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banner Friday, 21 September, 2001, 15:11 GMT 16:11 UK
The man who got Mandy
Norman Baker
By BBC News Online's John Walton

It's been a remarkable year for Norman Baker, Liberal Democrat MP for Lewes.

It is his parliamentary question that lit the slow-burn fuse which led to Peter Mandelson's second sacking from the cabinet over his entanglement in the Hinduja passport controversy.

When Mr Mandelson fell there was a large strand of opinion in my party that didn't rejoice that we had proved we were capable of hitting the government

Norman Baker
Having a hand in claiming the political scalp of the man seen as Tony Blair's political twin is arguably the greatest, most spectacular effect any single backbencher has had on this government.

Just the sort of thing an opposition MP should be up to, some might think. But this is not the view of some within the Lib Dem leadership.

Making capital

Reflecting on last January's Hinduja-related events, Baker rues his own party's unwillingness to make political capital of what was a direct hit by one of its own MPs.

"We didn't exploit that situation enough," he says.

"The fact of the matter was that when Mr Mandelson fell there was a large strand of opinion in my party that didn't rejoice that we had proved we were capable of hitting the government.

"We were just concerned about some of the tactical fall-out on some of our seats from Labour being badly hit."

Few Lib Dem congratulations

When pressed for names, he will only cite "senior figures", refusing to give more detail.

Peter Mandelson announcing his second resignation
Peter Mandelson resigning in disgrace a second time
But he adds: "It was interesting that when Mandelson resigned a lot of Labour MPs came up and congratulated me, and offered to contribute to constituency party funds in one case - that was a cabinet minister.

"I don't suppose he was a serious. He said: 'Where do we send the cheque?'

"I had lots of Tory MPs come up and say I had done very well.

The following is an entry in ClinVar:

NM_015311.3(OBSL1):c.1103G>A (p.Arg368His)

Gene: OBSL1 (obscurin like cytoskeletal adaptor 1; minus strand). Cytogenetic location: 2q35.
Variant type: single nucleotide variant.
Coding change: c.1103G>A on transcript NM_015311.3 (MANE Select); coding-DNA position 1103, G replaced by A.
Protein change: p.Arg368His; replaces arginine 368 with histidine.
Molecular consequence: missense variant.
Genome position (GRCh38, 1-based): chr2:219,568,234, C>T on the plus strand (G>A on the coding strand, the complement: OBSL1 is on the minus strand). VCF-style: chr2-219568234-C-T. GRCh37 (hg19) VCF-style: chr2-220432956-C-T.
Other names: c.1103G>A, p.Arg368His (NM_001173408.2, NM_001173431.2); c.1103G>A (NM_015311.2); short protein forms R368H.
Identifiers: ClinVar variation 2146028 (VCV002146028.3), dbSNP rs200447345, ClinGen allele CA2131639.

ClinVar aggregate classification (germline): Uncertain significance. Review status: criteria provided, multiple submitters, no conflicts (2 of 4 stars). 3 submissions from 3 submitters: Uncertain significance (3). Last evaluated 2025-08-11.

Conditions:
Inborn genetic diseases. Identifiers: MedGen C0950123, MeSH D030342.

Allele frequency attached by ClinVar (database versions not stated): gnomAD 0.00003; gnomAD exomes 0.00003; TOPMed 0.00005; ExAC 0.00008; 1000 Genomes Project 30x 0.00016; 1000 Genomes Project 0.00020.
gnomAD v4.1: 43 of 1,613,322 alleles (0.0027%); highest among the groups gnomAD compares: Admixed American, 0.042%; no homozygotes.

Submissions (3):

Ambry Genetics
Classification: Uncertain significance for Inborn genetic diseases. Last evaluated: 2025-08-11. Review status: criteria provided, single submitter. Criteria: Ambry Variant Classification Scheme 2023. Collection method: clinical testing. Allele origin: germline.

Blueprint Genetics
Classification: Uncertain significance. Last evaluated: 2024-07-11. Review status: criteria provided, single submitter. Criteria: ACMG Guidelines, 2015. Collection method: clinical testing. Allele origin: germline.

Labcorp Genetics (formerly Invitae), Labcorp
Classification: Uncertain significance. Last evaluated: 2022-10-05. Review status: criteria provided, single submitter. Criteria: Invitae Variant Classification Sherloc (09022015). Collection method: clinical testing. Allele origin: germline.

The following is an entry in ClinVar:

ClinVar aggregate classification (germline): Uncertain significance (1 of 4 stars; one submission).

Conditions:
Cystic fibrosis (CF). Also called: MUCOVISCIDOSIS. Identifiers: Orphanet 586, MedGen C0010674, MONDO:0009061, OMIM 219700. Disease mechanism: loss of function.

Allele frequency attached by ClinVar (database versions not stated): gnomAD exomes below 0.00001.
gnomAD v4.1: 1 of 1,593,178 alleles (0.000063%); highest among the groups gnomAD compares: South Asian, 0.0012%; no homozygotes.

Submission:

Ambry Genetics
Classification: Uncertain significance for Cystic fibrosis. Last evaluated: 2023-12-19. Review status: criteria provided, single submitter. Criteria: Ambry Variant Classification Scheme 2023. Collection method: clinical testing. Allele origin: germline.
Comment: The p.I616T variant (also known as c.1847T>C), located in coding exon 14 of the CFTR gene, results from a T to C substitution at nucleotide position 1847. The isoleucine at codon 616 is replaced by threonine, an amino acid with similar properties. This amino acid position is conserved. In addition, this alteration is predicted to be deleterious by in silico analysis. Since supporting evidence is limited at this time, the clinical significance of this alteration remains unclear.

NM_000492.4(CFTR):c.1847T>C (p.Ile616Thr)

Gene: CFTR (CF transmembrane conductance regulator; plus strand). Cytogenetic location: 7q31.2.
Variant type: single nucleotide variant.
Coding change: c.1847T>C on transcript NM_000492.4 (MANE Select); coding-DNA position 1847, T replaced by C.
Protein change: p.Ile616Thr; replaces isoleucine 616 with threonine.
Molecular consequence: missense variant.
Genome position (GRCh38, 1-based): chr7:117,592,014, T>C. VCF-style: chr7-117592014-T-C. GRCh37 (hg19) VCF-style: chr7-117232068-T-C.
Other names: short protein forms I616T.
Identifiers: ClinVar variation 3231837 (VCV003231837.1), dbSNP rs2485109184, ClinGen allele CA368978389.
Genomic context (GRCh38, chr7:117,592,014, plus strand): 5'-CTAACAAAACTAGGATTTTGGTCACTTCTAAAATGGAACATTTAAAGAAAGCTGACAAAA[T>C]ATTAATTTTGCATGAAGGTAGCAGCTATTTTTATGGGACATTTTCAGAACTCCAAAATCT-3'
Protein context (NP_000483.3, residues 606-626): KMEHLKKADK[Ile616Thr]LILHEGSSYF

"I didn't have many Lib Dems who came up and said that."

Coming first

Baker is ambitious for his party. He desperately wants to see the Lib Dems not only overtake the Conservatives and become the main opposition party, he wants to see them in power.

And that, he points out, can only happen if the Lib Dems can take seats not just from the Tories, as recent elections show it more than able to do, but from Labour too.

I'm sure people want me to trim my sails both inside and outside the party

Norman Baker
"The strategy I think at the moment is dangerous," he states of his own party leadership's approach. "What it appears to be is to allow the Tories to collapse and win Tory seats, but that is not good enough."

To this end he will no doubt be pleased that Tony Blair and Charles Kennedy have finally wound up the Lib-Lab Joint Cabinet Committee (JCC).

Baker has long been against such co-operation with Labour.

The JCC's suspension heralds a potentially more combative relationship between the two parties.

The Lewes MP has already marked out areas where he believes Lib Dem policies could pick up Labour voters.

Government support for the "son of Star Wars" plans of US President George W Bush is one such area. So too is the widespread use of private finance initiatives to fund the public services.


Of his own party's leader, Baker looks to the future and ponders the point: "I think it would be a mistake, with retrospect, if people were to come to the conclusion that Charles Kennedy surrounded himself with people who were either sympathetic to him or who were not likely to cause problems to him.

The new Tory leader Iain Duncan Smith
Hoping the Tories will fall apart is "not good enough"
"It is very easy for a leader to surround himself with people who are on the same wavelength, who don't cause problems and give him a quiet time.

"Leaders who take that course of action, I don't think they are doing a service to the party that they lead."

The rocky road

As for himself, he is determined to continue in the same vein he set out on when he first entered the House of Commons in 1997.

His terrier-like pursuit of what he sees as wrong - whether it's Peter Mandelson, animal welfare issues, MI5 or free parking for MPs - will continue. But "it's not a very popular choice to take", he adds.

"It's a rocky road. I would be more popular, I suppose, if I trimmed my sails, and I'm sure people want me to trim my sails both inside and outside the party".

What imminent scandals is he hoping to have a hand in uncovering? "I've always got things bubbling under," is all he will say.

Whatever they may turn out to be, he doesn't envisage himself pursuing them from anywhere except his party's back benches.

Baker is one of the very few of the Lib Dems' 52 MPs not to have any spokesmanship role.

After Mandelson's second fall, "Charles Kennedy congratulated me on my achievement as a Lib Dem backbencher," he says.

With a straight face, he adds: "And he's obviously very pleased with me because I'm still a backbencher now."

Passport row
The in and outs of the Hinduja affair
See also:

26 Jan 01 | Talking Politics
Norman Baker's week in politics
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